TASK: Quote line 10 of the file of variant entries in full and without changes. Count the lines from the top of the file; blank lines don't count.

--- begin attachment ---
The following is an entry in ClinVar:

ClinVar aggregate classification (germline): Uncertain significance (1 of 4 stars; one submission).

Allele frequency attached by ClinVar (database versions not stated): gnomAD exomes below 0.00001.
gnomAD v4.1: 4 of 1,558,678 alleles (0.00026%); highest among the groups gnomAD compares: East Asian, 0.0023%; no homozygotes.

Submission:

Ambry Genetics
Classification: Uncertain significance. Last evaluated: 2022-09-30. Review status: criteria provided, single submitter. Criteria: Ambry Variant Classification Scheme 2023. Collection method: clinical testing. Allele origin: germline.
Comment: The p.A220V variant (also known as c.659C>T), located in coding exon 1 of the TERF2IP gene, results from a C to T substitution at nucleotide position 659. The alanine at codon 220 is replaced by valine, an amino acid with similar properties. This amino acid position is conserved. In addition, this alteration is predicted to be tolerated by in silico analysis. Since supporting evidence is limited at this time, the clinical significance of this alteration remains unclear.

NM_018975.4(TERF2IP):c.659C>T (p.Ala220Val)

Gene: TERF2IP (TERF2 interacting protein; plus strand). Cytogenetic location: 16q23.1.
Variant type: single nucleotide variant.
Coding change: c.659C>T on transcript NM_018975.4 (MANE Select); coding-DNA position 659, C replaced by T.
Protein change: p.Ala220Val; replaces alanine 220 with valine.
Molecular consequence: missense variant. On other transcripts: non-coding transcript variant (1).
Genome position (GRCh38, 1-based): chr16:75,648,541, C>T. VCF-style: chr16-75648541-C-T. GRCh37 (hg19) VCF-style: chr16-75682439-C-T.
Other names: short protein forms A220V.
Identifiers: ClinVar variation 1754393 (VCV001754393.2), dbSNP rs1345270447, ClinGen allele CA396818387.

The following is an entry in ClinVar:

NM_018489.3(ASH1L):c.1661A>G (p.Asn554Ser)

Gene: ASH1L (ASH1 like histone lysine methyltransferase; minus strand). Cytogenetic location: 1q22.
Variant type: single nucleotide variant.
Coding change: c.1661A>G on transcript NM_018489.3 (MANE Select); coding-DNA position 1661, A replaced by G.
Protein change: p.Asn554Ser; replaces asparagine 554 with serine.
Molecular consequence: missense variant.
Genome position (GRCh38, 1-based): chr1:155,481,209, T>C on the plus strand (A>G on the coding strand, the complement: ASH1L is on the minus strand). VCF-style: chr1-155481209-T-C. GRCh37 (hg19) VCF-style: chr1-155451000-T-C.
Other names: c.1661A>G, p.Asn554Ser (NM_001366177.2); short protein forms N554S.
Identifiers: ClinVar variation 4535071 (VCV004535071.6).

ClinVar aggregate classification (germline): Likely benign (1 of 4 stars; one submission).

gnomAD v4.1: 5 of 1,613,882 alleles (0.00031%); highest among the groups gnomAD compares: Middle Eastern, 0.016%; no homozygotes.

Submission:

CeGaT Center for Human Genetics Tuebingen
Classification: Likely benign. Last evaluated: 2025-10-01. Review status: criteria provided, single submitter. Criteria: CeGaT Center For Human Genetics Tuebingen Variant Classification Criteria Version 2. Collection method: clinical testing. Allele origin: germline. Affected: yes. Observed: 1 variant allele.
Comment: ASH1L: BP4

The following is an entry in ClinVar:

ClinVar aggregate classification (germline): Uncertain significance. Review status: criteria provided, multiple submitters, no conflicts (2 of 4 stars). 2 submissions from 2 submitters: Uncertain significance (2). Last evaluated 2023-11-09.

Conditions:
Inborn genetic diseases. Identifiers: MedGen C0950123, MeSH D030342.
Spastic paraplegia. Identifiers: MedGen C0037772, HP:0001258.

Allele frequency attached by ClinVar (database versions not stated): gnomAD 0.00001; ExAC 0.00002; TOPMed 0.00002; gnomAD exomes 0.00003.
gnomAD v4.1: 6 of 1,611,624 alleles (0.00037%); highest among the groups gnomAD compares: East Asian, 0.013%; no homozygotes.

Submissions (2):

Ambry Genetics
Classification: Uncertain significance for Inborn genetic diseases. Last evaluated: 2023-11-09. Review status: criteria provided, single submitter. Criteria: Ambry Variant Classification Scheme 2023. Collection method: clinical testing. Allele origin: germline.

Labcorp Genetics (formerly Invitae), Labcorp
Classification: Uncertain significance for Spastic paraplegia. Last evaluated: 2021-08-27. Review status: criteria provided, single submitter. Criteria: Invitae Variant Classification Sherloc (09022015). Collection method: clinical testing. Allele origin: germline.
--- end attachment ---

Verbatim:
Gene: TERF2IP (TERF2 interacting protein; plus strand). Cytogenetic location: 16q23.1.